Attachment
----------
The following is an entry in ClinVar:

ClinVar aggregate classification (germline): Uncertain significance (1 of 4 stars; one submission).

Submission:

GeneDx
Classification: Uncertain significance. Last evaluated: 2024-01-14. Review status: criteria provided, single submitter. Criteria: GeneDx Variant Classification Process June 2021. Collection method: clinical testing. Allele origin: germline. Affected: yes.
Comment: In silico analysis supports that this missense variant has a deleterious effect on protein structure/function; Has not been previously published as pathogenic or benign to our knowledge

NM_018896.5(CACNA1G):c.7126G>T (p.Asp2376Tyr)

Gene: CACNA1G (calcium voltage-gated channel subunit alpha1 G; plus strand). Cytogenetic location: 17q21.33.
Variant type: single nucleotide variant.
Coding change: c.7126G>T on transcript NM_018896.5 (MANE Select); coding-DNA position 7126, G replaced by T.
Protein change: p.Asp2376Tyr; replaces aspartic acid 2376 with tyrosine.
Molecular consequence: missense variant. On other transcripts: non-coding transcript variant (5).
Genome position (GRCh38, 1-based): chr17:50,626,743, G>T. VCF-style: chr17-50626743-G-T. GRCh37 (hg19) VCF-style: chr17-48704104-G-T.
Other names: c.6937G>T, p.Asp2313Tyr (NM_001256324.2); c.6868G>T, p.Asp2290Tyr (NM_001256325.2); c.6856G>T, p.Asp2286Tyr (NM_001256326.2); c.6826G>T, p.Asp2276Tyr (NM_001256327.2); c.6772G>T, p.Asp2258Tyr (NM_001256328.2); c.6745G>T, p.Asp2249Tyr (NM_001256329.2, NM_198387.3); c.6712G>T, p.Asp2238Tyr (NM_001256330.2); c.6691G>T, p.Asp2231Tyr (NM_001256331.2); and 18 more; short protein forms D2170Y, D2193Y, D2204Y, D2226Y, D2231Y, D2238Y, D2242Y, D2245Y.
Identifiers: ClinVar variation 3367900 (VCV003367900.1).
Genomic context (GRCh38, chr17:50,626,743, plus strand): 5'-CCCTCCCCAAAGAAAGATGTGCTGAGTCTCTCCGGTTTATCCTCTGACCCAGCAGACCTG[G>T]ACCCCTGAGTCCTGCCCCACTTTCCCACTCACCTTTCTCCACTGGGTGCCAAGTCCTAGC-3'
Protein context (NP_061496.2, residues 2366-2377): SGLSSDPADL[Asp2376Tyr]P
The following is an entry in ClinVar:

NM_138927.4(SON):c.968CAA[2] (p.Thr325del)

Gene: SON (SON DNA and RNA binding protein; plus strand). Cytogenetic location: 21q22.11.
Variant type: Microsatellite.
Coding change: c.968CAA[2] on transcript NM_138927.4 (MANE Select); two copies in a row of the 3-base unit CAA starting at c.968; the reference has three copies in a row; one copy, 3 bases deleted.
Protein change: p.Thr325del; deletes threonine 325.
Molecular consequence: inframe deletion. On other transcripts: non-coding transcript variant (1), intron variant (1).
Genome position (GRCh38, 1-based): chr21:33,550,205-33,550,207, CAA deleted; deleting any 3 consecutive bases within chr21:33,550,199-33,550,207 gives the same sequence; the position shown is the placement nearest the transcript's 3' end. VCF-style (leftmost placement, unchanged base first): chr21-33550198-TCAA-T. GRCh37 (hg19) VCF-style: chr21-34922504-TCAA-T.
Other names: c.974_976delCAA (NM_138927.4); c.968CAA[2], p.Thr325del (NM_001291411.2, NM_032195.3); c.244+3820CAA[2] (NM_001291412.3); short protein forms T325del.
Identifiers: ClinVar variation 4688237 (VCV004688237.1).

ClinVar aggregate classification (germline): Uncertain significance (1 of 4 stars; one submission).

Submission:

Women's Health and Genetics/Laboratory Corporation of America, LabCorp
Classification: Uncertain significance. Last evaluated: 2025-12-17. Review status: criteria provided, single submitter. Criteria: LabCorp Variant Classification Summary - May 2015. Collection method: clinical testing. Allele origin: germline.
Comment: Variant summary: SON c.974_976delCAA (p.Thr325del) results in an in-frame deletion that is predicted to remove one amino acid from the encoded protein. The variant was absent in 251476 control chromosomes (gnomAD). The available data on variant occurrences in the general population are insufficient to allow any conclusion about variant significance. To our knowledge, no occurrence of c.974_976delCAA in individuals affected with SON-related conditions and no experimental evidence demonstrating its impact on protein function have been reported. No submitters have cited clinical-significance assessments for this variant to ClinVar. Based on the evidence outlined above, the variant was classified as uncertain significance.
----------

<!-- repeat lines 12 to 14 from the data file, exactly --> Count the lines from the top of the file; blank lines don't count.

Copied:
Molecular consequence: missense variant. On other transcripts: non-coding transcript variant (5).
Genome position (GRCh38, 1-based): chr17:50,626,743, G>T. VCF-style: chr17-50626743-G-T. GRCh37 (hg19) VCF-style: chr17-48704104-G-T.
Other names: c.6937G>T, p.Asp2313Tyr (NM_001256324.2); c.6868G>T, p.Asp2290Tyr (NM_001256325.2); c.6856G>T, p.Asp2286Tyr (NM_001256326.2); c.6826G>T, p.Asp2276Tyr (NM_001256327.2); c.6772G>T, p.Asp2258Tyr (NM_001256328.2); c.6745G>T, p.Asp2249Tyr (NM_001256329.2, NM_198387.3); c.6712G>T, p.Asp2238Tyr (NM_001256330.2); c.6691G>T, p.Asp2231Tyr (NM_001256331.2); and 18 more; short protein forms D2170Y, D2193Y, D2204Y, D2226Y, D2231Y, D2238Y, D2242Y, D2245Y.